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COVID-19 and vaccines

We have information to help keep you safe during the COVID-19 pandemic

A woman injects another woman's arm

Vaccination is an important strategy to help reduce the risk of developing infectious diseases, including COVID-19, caused by infection with the SARS-CoV-2 coronavirus.

For people who are immunocompromised, such as those living with kidney disease (stage 3b), dialysis or transplanted, the benefits of vaccination outweigh the risks of contracting COVID-19, so we encourage people to talk to their GP about receiving the vaccine.

We have provided a Q&A below on the vaccination program for people with kidney disease, which has been done in consultation with the Australian and New Zealand Society of Nephrology (ANZSN) and the Transplant Society of Australia and New Zealand (TSANZ). This information is based on information provided by the Therapeutic Goods Administration (TGA) and the Australian Technical Advisory Group on Immunisation (ATAGI).

Please note that information on the vaccination program is changing regularly, so please always check the government website below for the very latest.

Update 18 July 2022

ATAGI has updated its recommendations for a winter dose of COVID-19 vaccine to help reduce severe disease from the emerging surge of Omicron BA.4 and BA.5 subvariant infections, and to reduce the burden on Australian hospitals and the healthcare system in coming months.
The updated recommendations are:
• Adults aged 50 to 64 years are now recommended to receive a winter booster dose of a COVID-19 vaccine.
• Adults aged 30 to 49 years can receive a winter booster dose of a COVID-19 vaccine, however the benefit for people in this age group is less certain.
• The interval recommended between a recent SARS-CoV-2 infection or the first booster dose and a winter booster dose is now 3 months.
ATAGI emphasises that people previously eligible for a winter booster dose remain at higher risk of severe disease and death from COVID-19 and should receive a winter booster dose as soon as possible. They include:
• All adults aged 65 years or older
• Residents of aged care or disability care facilities
• Aboriginal and Torres Strait Islander people aged 50 years or older
• People who are severely immunocompromised (this will be their fifth dose)
• People aged 16 years or older with a medical condition that increases the risk of severe COVID-19 illness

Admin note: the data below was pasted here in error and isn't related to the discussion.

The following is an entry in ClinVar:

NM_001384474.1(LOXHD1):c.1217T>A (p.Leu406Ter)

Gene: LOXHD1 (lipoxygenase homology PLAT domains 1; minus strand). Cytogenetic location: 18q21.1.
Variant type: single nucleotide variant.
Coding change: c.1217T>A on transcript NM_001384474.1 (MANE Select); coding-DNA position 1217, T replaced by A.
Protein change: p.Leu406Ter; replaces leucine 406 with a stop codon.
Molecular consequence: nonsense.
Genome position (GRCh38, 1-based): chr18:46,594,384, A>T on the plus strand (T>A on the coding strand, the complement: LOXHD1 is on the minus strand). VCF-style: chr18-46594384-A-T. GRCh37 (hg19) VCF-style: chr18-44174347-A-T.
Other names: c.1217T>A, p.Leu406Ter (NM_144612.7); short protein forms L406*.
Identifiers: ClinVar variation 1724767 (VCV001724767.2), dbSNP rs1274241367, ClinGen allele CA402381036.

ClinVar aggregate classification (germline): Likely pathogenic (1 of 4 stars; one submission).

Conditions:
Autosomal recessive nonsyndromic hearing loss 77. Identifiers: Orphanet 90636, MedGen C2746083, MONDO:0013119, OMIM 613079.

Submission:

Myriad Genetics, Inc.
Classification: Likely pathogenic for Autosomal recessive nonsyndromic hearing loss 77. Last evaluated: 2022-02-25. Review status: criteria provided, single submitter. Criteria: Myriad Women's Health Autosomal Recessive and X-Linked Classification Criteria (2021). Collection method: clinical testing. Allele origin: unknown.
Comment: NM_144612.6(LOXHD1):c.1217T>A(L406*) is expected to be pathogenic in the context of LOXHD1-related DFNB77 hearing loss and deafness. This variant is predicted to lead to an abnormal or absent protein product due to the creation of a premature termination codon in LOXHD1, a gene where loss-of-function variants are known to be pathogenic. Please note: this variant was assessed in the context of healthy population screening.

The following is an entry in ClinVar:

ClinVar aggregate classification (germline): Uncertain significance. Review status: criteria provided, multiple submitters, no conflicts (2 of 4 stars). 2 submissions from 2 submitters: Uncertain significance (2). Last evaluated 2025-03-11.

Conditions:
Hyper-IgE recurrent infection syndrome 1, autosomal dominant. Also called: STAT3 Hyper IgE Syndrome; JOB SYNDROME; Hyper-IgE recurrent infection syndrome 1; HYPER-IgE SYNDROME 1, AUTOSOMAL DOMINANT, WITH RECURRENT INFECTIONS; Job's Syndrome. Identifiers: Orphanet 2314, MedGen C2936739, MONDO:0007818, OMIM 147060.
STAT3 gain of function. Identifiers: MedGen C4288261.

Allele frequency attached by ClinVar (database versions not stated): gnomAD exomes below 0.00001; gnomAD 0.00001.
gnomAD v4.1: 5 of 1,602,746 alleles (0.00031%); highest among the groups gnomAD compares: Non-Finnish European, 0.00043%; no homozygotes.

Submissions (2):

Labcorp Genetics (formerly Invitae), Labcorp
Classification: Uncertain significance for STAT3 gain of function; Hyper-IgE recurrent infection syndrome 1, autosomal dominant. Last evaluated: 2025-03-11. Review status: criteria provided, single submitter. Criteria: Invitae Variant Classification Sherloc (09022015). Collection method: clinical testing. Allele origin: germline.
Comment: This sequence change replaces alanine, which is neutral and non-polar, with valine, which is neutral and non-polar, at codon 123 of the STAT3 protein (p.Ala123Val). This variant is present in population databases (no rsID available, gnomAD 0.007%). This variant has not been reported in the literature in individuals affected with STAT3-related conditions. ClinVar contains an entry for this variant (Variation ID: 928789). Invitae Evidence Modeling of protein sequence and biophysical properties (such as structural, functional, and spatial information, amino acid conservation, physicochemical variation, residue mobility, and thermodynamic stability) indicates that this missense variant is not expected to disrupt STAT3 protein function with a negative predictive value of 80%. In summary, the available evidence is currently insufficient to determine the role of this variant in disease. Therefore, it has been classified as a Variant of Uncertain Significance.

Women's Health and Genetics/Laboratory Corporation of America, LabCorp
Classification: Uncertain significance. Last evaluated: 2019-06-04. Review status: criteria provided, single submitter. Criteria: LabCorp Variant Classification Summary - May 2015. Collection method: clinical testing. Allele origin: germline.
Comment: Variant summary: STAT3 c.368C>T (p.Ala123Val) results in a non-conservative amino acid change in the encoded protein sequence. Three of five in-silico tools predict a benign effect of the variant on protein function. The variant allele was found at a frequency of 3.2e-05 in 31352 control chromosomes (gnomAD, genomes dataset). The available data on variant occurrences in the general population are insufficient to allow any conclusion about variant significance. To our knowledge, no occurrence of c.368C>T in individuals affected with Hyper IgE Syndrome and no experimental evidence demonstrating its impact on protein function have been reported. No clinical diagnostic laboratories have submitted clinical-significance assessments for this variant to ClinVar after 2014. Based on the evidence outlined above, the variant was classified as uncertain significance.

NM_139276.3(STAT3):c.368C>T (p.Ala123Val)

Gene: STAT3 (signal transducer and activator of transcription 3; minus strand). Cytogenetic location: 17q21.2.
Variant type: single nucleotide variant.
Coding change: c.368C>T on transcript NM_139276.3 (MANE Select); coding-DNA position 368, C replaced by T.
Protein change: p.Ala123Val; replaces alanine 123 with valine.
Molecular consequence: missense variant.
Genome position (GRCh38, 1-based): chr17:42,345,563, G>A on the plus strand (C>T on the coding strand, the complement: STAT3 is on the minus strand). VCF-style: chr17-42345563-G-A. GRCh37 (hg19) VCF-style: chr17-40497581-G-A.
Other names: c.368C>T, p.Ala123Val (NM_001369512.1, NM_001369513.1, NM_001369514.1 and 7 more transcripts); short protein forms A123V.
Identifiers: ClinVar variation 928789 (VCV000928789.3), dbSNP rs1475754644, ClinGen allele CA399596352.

• People aged 16 years or older with disability, significant or complex health needs, or multiple comorbidities which increase the risk of a poor outcome.
ATAGI emphasises that individuals who have previously been infected with SARS-CoV-2, irrespective of which variant it may have been, should continue to receive recommended vaccine doses, after an interval of 3 months, as prior infection alone will not provide sufficient protection against severe disease.
Comirnaty (Pfizer, from age 16 years) or Spikevax (Moderna, from age 18 years) are the preferred vaccines for a COVID-19 booster dose. Vaxzevria (AstraZeneca) can be used in people aged 18 or older when an mRNA vaccine is contraindicated, or where a person declines vaccination with an mRNA vaccine. Nuvaxovid (Novavax) can be used in people aged 18 or older if no other COVID-19 vaccine is considered suitable for that person.

Flu vaccination:
ATAGI also encourages people to be vaccinated against Influenza. Influenza vaccine can be co-administered with the additional booster dose of COVID-19 vaccine. However, if a person is not yet eligible for their additional booster dose, influenza vaccine could be given ahead of the additional booster dose.


ATAGI Statement on the Omicron variant and the timing of COVID-19 booster vaccination | Australian Government Department of Health

ATAGI recommendations on the use of a third primary dose of COVID-19 vaccine in individuals who are severely immunocompromised | Australian Government Department of Health

As the vaccine rollout continues, we recommend you visit the Federal Government website on COVID-19 vaccines to get the latest information and advice on vaccine availability and which vaccine you can and should access.

    If you have a specific question or concern regarding COVID vaccination, we suggest that you contact your own specialist or transplant/renal unit for advice, because local conditions and advice vary across Australia.

    If your have more specific queries around the vaccine rollout as it affects people with kidney disease, please call our Helpline on 1800 454 363.

    Questions and Answers on the vaccine for people with kidney disease

    Kidney Health Australia (KHA) strongly encourages all Australians, including those living with kidney disease, to get vaccinated. Vaccination is a critical component along with other public health measures to maximise protection against illness from COVID-19 infection. To date, over 28 million doses of vaccine have been administered in Australia.

    KHA supports the Therapeutic Goods Administration’s (TGA) position that vaccination is the most effective way to reduce deaths and severe illness from infection. We recommend you access the COVID vaccine through a GP clinic, pharmacy or vaccination hub as soon as you can.

    Make sure to follow the vaccine schedule and to get both doses of whichever vaccine is suitable for your situation. Research has shown the immune response triggered by the vaccines is greatest after the 2nd dose, offering between 80-90% protection against severe COVID-19 disease. ATAGI has also recently approved a 3rd dose for certain individuals, see more below.

    To book a vaccine appointment go to the or to find out how to book your vaccination appointment call the National Coronavirus and COVID Vaccination Helpline on 1800 020 080.

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